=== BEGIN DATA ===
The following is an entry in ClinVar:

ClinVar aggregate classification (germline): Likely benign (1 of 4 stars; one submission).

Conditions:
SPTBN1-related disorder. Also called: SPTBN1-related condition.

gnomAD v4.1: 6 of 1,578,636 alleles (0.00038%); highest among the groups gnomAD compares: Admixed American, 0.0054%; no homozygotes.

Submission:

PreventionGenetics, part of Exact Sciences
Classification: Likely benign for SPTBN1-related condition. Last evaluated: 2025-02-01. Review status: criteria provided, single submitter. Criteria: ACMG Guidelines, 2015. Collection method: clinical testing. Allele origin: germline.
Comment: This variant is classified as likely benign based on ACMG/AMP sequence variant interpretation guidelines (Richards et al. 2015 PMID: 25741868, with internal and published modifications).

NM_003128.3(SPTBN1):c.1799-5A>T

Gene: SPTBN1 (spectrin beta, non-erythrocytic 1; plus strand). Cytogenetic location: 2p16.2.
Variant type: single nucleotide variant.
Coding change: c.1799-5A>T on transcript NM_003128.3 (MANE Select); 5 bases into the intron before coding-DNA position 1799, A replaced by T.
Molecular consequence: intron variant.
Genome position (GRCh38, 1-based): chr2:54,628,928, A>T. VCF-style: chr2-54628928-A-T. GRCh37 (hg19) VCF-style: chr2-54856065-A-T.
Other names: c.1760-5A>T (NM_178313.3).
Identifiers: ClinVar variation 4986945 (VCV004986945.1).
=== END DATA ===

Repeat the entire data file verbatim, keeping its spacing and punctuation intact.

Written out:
The following is an entry in ClinVar:

ClinVar aggregate classification (germline): Likely benign (1 of 4 stars; one submission).

Conditions:
SPTBN1-related disorder. Also called: SPTBN1-related condition.

gnomAD v4.1: 6 of 1,578,636 alleles (0.00038%); highest among the groups gnomAD compares: Admixed American, 0.0054%; no homozygotes.

Submission:

PreventionGenetics, part of Exact Sciences
Classification: Likely benign for SPTBN1-related condition. Last evaluated: 2025-02-01. Review status: criteria provided, single submitter. Criteria: ACMG Guidelines, 2015. Collection method: clinical testing. Allele origin: germline.
Comment: This variant is classified as likely benign based on ACMG/AMP sequence variant interpretation guidelines (Richards et al. 2015 PMID: 25741868, with internal and published modifications).

NM_003128.3(SPTBN1):c.1799-5A>T

Gene: SPTBN1 (spectrin beta, non-erythrocytic 1; plus strand). Cytogenetic location: 2p16.2.
Variant type: single nucleotide variant.
Coding change: c.1799-5A>T on transcript NM_003128.3 (MANE Select); 5 bases into the intron before coding-DNA position 1799, A replaced by T.
Molecular consequence: intron variant.
Genome position (GRCh38, 1-based): chr2:54,628,928, A>T. VCF-style: chr2-54628928-A-T. GRCh37 (hg19) VCF-style: chr2-54856065-A-T.
Other names: c.1760-5A>T (NM_178313.3).
Identifiers: ClinVar variation 4986945 (VCV004986945.1).